Blue skies are incontrovertible signs of ecological rectitude, socio-political health and a general prelapsarian innocence; from Georgian London’s smog to the lashing acid rain of ‘Blade Runner’, bad climate has come to give testament to man’s bad ways. (We Brits must have always had it coming.) ‘How long has it been raining?’ wonders the narrator of this dystopian-tech Korean anime (dubbed and re-edited for the international market), which takes a frayed leaf from the gospel of environmental comeuppance, and another from the class-war anxieties of HG Wells’ ‘The Time Machine’. In the future – 2142, to be exact – humanity’s privileged inhabit the gilded cage of Echoban, a ‘living’ city genetically engineered to withstand the poisonous atmosphere outside it. Those turned away from its gates are marshalled as ‘Diggers’ to mine the carbon toxins that fuel the metropolis. Into this purdah comes a rebel Digger raider, Shua, intent on razing Echoban from its data core down. A disaffected scion of the city, he has romantic history with two of its officer corps, moony memories of open sky over the legendary land of Gibraltar, and a template beatnik-guerilla look and ’tude. The movie takes a, ahem, ‘classical’ approach to plot and character – its characters seem to turn in predetermined circles and things turn hyper-operatic at the end – but where it comes alive is in the vivid quality of its animation, a magpie mix of matte and 3D computer-generated backgrounds, flat cel-animated characters and miniature model-work. The lavish detail and ambient beauty is often astounding, proof perhaps that the devil has all the best views.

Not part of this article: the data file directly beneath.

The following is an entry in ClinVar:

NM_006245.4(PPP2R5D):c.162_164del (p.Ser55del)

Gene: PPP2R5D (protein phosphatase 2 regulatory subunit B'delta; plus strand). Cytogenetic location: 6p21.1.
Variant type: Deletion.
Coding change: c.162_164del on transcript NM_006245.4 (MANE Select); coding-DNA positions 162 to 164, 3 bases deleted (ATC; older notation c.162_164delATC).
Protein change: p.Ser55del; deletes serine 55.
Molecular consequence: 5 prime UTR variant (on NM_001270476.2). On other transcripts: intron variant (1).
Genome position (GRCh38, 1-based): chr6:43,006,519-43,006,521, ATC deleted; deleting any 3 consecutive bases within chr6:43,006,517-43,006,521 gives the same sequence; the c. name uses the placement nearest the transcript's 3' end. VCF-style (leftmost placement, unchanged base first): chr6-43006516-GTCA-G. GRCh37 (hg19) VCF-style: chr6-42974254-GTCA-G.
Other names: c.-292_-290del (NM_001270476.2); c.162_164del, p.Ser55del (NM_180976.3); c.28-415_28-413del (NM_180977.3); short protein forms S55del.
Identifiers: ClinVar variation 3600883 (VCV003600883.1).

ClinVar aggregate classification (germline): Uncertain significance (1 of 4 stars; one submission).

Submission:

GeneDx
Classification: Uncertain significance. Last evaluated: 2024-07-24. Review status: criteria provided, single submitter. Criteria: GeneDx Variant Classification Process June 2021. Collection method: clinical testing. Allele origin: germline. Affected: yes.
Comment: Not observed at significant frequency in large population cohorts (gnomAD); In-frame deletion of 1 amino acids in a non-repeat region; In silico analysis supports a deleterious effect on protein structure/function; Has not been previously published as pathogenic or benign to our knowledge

Friday July 8 2005
Moon-sang Kim, Jun Young Park, Sunmin Park
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